WASHINGTON — How to remove $5 billion from the federal deficit in one fell swoop? Eliminate the $5 billion-a-year subsidy given to oil refiners for blending ethanol into gasoline.
The Senate voted Thursday to do just that, and even though the amendment is attached to a bill that probably won’t pass, the 73-27 vote sends a message that many Democrats and Republicans are behind an idea supported by an odd coalition that ranges from Tea Partyers to the Sierra Club.
Thirty-three Republicans joined 40 Democrats in voting to eliminate the subsidy.
Provided in the form of tax credits, the subsidy gives 45 cents a gallon to refiners who use ethanol, a renewable fuel additive that comes mainly from corn in the U.S.
These tax breaks long have been supported as a way to reduce oil imports by politicians in both parties — emphatically so for many who run for president and look to woo the farm vote.
But a new emphasis on deficit reduction, particularly among Republicans aligned with Tea Party activists, has contributed to a shift in the political landscape.
Environmental groups like the Sierra Club argue that corn-based ethanol isn't any cleaner than gasoline because of all the fossil fuel used to farm corn. They instead want to see more renewable energy like solar and wind.
The measure will now be added to a bill renewing a federal economic development program. The prospects for the overall bill are uncertain, but Thursday's vote clearly endangers the ethanol tax credit, which would expire at the end of the year anyway, unless Congress renews it. The measure passed Thursday would end the tax credit immediately.
"The best way for ethanol to survive is to stand on its own two feet, without spending something we don't have to get something we're going to have anyway," said Sen. Tom Coburn, R-Okla.
The White House issued a statement saying it was against a full repeal of ethanol subsidies, indicating it could use its veto power if the amendment continued to advance in Congress.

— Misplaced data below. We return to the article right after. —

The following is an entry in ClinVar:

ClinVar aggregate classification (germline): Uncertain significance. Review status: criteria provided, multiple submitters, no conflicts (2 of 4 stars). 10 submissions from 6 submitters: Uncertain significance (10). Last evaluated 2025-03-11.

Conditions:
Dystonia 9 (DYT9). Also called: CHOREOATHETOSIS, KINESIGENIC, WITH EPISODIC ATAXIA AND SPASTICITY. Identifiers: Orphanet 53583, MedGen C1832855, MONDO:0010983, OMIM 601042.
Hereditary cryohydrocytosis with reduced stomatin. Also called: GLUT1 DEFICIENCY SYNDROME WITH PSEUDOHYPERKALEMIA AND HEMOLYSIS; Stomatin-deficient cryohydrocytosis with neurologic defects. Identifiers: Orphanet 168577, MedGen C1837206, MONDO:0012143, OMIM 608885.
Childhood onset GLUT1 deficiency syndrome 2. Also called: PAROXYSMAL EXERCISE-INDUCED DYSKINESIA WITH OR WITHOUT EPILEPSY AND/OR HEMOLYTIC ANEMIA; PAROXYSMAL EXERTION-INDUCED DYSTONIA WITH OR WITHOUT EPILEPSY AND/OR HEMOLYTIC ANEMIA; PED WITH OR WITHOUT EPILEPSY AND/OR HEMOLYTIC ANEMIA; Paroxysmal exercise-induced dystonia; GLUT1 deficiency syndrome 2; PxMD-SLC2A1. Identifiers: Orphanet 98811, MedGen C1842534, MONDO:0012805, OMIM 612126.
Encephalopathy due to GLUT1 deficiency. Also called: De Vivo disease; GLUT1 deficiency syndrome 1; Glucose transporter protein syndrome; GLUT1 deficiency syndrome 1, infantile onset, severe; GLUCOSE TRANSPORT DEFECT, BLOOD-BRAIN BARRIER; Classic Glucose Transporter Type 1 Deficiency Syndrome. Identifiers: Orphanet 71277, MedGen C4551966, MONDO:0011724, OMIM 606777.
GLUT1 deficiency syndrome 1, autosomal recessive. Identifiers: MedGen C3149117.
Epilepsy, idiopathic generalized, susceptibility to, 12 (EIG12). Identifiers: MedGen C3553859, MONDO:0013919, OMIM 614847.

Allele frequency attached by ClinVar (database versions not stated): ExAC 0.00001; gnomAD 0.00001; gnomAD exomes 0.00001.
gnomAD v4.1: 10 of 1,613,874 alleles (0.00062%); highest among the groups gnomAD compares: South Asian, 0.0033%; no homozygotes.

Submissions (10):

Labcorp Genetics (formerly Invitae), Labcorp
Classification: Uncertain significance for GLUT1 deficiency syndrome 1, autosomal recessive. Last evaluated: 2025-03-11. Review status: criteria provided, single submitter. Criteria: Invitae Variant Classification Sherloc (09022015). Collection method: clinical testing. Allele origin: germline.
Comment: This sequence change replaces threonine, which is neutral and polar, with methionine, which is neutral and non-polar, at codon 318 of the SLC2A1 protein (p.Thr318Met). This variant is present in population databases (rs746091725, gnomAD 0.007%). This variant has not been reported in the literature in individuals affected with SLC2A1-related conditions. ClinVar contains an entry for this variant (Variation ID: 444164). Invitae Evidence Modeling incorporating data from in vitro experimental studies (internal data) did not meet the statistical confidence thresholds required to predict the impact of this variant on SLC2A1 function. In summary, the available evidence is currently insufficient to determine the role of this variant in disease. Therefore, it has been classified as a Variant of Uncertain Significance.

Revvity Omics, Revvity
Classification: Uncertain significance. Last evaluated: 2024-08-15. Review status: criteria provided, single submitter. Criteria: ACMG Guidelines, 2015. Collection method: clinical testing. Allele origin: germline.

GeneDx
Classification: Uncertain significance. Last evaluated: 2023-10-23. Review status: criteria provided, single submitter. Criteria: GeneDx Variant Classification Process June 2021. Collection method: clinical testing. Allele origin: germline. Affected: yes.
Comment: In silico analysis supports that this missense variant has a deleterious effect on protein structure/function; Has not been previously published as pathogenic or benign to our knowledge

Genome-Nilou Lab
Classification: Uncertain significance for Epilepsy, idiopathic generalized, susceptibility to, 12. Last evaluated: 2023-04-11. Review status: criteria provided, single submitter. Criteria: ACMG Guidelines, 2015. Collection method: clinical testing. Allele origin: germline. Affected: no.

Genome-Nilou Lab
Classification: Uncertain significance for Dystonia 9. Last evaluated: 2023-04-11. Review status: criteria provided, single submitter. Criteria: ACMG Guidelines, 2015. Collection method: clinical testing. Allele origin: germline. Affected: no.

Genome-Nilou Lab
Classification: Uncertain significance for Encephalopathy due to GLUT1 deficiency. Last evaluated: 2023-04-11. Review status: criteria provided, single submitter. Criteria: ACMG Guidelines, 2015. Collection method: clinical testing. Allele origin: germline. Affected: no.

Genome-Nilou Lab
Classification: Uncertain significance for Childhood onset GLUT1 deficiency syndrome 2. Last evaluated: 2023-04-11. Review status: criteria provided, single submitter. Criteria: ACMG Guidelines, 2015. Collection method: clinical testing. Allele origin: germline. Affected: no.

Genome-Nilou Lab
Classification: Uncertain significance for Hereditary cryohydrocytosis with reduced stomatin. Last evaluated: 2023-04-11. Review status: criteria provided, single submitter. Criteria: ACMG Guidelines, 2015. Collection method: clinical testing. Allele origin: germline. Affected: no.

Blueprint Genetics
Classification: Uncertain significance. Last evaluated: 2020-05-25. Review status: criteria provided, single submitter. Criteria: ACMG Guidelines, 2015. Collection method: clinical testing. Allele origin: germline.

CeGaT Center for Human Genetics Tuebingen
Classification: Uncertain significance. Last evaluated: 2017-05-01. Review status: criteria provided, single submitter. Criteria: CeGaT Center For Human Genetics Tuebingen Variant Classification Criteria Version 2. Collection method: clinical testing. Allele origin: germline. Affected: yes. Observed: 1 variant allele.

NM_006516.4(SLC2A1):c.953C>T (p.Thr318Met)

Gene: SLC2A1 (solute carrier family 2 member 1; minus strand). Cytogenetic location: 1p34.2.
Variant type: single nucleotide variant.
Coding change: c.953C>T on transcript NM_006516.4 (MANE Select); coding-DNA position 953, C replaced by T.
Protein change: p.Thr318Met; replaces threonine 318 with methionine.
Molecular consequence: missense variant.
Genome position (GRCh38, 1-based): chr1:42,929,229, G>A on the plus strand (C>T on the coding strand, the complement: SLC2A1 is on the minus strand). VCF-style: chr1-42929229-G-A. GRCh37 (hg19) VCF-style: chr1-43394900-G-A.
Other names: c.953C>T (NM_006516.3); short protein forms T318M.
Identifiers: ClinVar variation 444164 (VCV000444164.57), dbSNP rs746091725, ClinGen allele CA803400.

"We need reforms and a smarter biofuels program, but simply cutting off support for the industry isn't the right approach," said Agriculture Secretary Tom Vilsack.
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The Senate also voted 59-41 to reject a measure that would have eliminated a government program that supports the distribution of ethanol, providing some hope to a Farm-belt industry that is in danger of getting dinged by budget cutting efforts. The House had passed a similar measure earlier in the day, by a vote of 283-128, adding it to an agriculture spending bill.
The debate played out as the White House and congressional leaders continued to negotiate spending cuts to help reign in government red ink. The federal government, which borrows about 40 cents of every dollar it spends, has already hit the legal borrowing limit of $14.3 trillion.
Treasury Secretary Timothy Geithner has warned Congress that the U.S. risks an unprecedented default on Treasury bonds if the borrowing limit isn't increased by Aug. 2. However, a growing number of lawmakers say they won't vote to increase the borrowing limit without substantial deficit reduction.
Many Republicans have ruled out tax increases, though some have said they would support ending narrowly-tailored tax breaks like the ethanol tax credit. The ethanol tax credit is part of a package of dozens of business and individual tax breaks that Congress usually renews each year. Thursday's vote could also spell trouble for some of the others.
Critics say ethanol subsidies are no longer needed for an industry that is already supported by a mandate from Congress that requires refiners to blend 36 billion gallons of biofuels into auto fuel by 2022. They say it drives up corn prices, mainly for animal feed.
"A tax break from ethanol is a gift to the oil companies and grain producers, a gift that actually harms American consumers and our environment," said Sen. Ben Cardin, D-Md.
Supporters of continued federal spending for ethanol argue it is a leading source of alternative fuel that helps reduce U.S. dependence on foreign oil.
Sen. Tom Harkin, D-Iowa, said there should be a transition period rather than an abrupt elimination of the tax credit.
"This is truly a homegrown industry, built on the investment and labor of many thousands of Americans, providing a product that helps us with one of our most pressing national issues: our dependency on imported oil," Harkin said.
The Associated Press and Reuters contributed to this report.